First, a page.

To fully understand how long Miami basketball coach Jim Larrañaga has been teaching the Scramble defense, consider that the first instructional video he did about the scheme came out three decades ago
CORAL GABLES, Fla. — To fully understand how long Miami coach Jim Larrañaga has been teaching the scramble defense, consider that the first instructional video he did about the scheme came out three decades ago.
It was on VHS.
Apparently, some analog ideas still can work in this digital world. The scramble — it’s best defined as a series of swarming traps — is one of the big reasons why the Hurricanes are in the Sweet 16 for the first time since 2016. The No. 10 seeds in the Midwest Region will take on 11th-seeded Iowa State on Friday night for a spot in the Elite Eight.
“We’ve implemented the scramble almost every season I’ve been a coach,” Larrañaga said. “The difference is I’ve had some teams that just couldn’t do it. They’re too slow, they’re too big, they didn’t rotate fast enough, so we didn’t implement it.”
This time, it was out of necessity.
The Hurricanes (25-10) came into this season freely acknowledging that they were going to struggle in the rebounding department. They were right. Of the 16 teams still in the mix for the national title, only two — Miami and Iowa State — have been outrebounded this season. The Cyclones have been outrebounded by 1.15 boards per game, the Hurricanes by 4.4 per contest.
This is where the scramble saves the day. Of those 16 teams that are still playing, none has a better turnover margin than the Hurricanes — who force 4.6 more per game than they commit.
“The best thing you can do when you can’t rebound is don’t give them a shot,” Larrañaga said. “Turn them over first.”
Simple thinking, but it works.
And it makes sense that an old defense seems to be the winning elixir for a white-haired coach and a roster that has a half-dozen players who are 23 or older. Barring a big change of plans, the youngest player in Miami’s starting lineup on Friday night in Chicago — yes, it’ll be Hurricanes vs. Cyclones in the Windy City, the greatest meteorological matchup in NCAA Tournament history — will be 21-year-old Isaiah Wong.
“My best player is 18, and they have four players that are 24,” Auburn coach Bruce Pearl lamented after the second-seeded Tigers — who had been considered a national championship contender all season long — lost 79-61 to Miami in the second round on Sunday. “That experience showed. It really did.”
The defense was the difference. The Hurricanes held Auburn 18 points below its scoring average. The scramble showed up everywhere: in the backcourt, or 30 feet from the basket, or even in the post.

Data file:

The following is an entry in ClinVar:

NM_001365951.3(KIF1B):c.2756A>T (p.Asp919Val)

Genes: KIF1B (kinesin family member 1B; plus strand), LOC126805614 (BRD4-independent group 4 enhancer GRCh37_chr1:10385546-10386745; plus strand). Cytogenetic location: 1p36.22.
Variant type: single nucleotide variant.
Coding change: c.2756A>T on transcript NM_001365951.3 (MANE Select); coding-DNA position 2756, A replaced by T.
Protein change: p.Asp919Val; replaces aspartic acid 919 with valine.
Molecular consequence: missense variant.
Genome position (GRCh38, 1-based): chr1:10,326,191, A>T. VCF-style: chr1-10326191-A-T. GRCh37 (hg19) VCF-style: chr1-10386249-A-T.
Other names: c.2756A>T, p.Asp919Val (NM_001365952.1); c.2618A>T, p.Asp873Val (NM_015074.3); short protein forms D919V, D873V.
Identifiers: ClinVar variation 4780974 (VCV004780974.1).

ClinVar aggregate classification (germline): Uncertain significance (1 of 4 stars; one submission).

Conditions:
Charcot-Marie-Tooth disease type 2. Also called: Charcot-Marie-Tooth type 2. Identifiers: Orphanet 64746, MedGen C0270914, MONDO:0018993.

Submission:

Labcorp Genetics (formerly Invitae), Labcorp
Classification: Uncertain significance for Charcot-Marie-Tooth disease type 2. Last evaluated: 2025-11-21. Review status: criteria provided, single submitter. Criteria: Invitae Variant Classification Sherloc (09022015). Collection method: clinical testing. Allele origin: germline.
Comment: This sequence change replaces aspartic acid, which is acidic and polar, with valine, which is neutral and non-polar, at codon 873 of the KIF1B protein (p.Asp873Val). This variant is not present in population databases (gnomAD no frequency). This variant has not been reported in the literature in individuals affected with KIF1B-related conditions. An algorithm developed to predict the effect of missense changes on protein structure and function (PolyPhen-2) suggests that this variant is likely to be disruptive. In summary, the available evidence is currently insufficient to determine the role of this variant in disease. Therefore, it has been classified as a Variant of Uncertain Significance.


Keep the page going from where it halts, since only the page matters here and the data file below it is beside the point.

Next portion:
“They’re just very physical in every catch,” said Auburn’s Jabari Smith, a certain lottery pick and probable top-five selection if he declares for the NBA draft as expected. “They sent somebody any time I tried to attack or make a move. They just kept bodies on me. They switched every ball screen.”
Translated: Miami stole the game.
The Hurricanes do that a lot.
There are five players left in the NCAA Tournament with more than 60 steals this season — and Miami has three of them. Charlie Moore has 72, while Kameron McGusty and Jordan Miller each have 62. (The other two players on that list are Arkansas’ JD Notae with 77 and Iowa State’s Tyrese Hunter with 68.)
“That’s what we’ve been doing all season as a team,” McGusty said. “We know that’s our identity. Our rotations are on point. As a group, we’re all one. We did a good job of trapping them, rotating, not letting them get comfortable. Like I said, that’s just our identity. That’s what we do.”
That’s why on Monday, the Hurricanes were scrambling to make plans for a trip to Chicago this weekend. And without that scheme, it wouldn’t have happened.
“These guys picked it up,” Larrañaga said. “Not super quick. It took us a while. Sometime in December we started to realize, ‘Oh, we’re getting good at it.’ We need to do it more. Because initially we were only doing it about 10% of the time. When we started to have a little more success, we did it 20% of the time. Now we’re doing it all the time.”
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